“The NFL will still be some of the top programming content, guaranteed. You’re buying the Rolls Royce. And even if it has a couple of nicks and dents along the way, it’s still going to perform.”
Despite the NFL’s wide-ranging challenges during the 2017 season — including declining ratings by nearly 10 percent, a continuous CTE discussion, hotly-debated National Anthem protests and league licensees decreasing by as much as 20 percent, among other obstacles — senior media rights executive Daniel Cohen isn’t worried about the NFL’s position among premium sports programming.
And neither is Lachlan Murdoch, Executive Chairman of 21st Century Fox and one of two sons of media tycoon Rupert Murdoch.
“Live sport has never been more important than it is today. … NFL programming is hands-down the most powerful in all of media,” he said on Fox’s earnings call this past week.
The network won the league’s Thursday Night Football broadcast package from 2018 through 2022 with a reported winning bid in the range of $3 billion to $3.3 billion, a decision Chief Executive Officer James Murdoch recently defended following critical comments in October of football’s over-saturation.
Sports Business Journal media reporter John Ourand said that Fox will pay the NFL $550 million each season over the next five years while ESPN’s Darren Rovell and his sources estimated the number closer to $660 million.
Either way, the annual payment by Fox is at least a 20 percent increase from CBS and NBC’s $45 million per game this past season.
“The quality of the games have suffered a little bit. People need content. These companies need content. Content is getting more expensive because if you don’t have it, you have nothing else to do. Fox certainly needs the content because talk doesn’t carry the ratings,” Rovell said on The Big Lead’s Glass Half Empty Podcast during Super Bowl LII week.
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Cohen, who launched Octagon’s media rights consulting division last August, highlighted to Sports Business Chronicle how Fox is getting back to its roots of live programming and buying more premium content. The decision comes weeks after it was reported that Disney would be purchasing a sizable portion of 21st Century Fox for $52.4 billion, a deal that includes Fox’s film and television studio, regional sports networks and cable channels FX and National Geographic, among other entertainment assets.
On Sunday evening, the Wall Street Journal reported that Fox actually rejected an offer from cable conglomerate Comcast that was in the low $60 billions, over 15 percent higher than Disney’s bid.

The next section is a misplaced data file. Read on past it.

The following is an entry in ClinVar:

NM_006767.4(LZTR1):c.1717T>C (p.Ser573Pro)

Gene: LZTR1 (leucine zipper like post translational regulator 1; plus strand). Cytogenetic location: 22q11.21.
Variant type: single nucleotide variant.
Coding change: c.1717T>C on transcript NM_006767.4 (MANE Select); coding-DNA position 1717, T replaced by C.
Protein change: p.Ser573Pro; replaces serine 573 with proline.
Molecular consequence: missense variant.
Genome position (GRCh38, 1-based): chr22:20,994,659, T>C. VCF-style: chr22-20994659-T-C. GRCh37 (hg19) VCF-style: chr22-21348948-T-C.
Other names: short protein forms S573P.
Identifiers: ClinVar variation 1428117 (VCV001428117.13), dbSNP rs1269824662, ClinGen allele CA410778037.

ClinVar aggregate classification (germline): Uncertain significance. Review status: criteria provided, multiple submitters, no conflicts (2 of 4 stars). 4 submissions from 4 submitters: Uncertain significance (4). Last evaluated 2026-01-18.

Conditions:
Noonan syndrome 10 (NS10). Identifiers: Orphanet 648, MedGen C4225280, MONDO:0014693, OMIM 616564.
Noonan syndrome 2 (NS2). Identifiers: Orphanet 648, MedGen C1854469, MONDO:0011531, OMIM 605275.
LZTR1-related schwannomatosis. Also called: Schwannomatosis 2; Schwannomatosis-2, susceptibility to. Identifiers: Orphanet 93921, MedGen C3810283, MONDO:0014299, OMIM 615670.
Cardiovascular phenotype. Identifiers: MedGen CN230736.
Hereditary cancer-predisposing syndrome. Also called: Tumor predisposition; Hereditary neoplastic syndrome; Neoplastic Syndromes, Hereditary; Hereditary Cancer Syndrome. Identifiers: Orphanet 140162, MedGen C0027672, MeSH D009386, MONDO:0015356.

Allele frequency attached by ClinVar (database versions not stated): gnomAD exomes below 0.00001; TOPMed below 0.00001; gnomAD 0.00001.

Fox’s grab of Thursday Night Football, which will be simulcast on NFL Network, now comes with more expansive mobile rights, too. It allows the network to distribute both TNF and Sunday’s games to subscribers over digital platforms, including mobile phones for the first time. Octagon’s Cohen said that he’s closely following how Fox is able to package the TNF and Sunday rights as well as additional Fox programming into an advertising bundle.
“That’s really where I can see them making up for the acquisition cost,” said Cohen, who also added that there’s more platforms and thus, more inventory, for Fox to sell against.
Tag Garson — Senior Vice President of Properties at Wasserman — said that when the deal is viewed in its totality, “you can see how the numbers would make sense for (Fox).”
Said Garson: “Start to look at the all-encompassing rights along with the 16 or 17 owned and operated stations that Fox also has under their umbrella. … Certainly after they’ve made the decision to invest more in sports and in news as has been reported of the recent sale of their assets to Disney. I certainly was not surprised that they had won the bid.”
The senior media executive, who in years past spent time acquiring content and programming for ABC Sports and ESPN, said that there’s a few schools of thought when it comes to the NFL. In one camp, there’s the belief that it’s highly-rated programming and therefore, it’s necessary to have because a network knows it’ll “win the night.” On the flip side, Garson described how having football in primetime for consecutive weeks disrupts other previously-scheduled series, arguably a point of frustration for some.
“I don’t really subscribe to that theory,” said Garson of the latter, “so I think what Fox did is they said, ‘We can get 11 weeks of primetime programming that we know is going to rate well, it’s going to reach the adult 18 to 49 demo., which is important, but in particular, the male 18 to 49 demo, which is critical in sports. We’re going to be able to program 11 weeks, expand our rights on Sunday games as well as the Thursday schedule’.”
Regardless of what narrative one subscribes to for the ratings challenges, the NFL still wins. Of the 50 most watched broadcasts in 2017, 37 came from The Shield, according to Nielsen data.
“We’re still living in a time where the NFL will deliver strong ratings, even if they’re not as big of ratings as they used to be,” Garson said.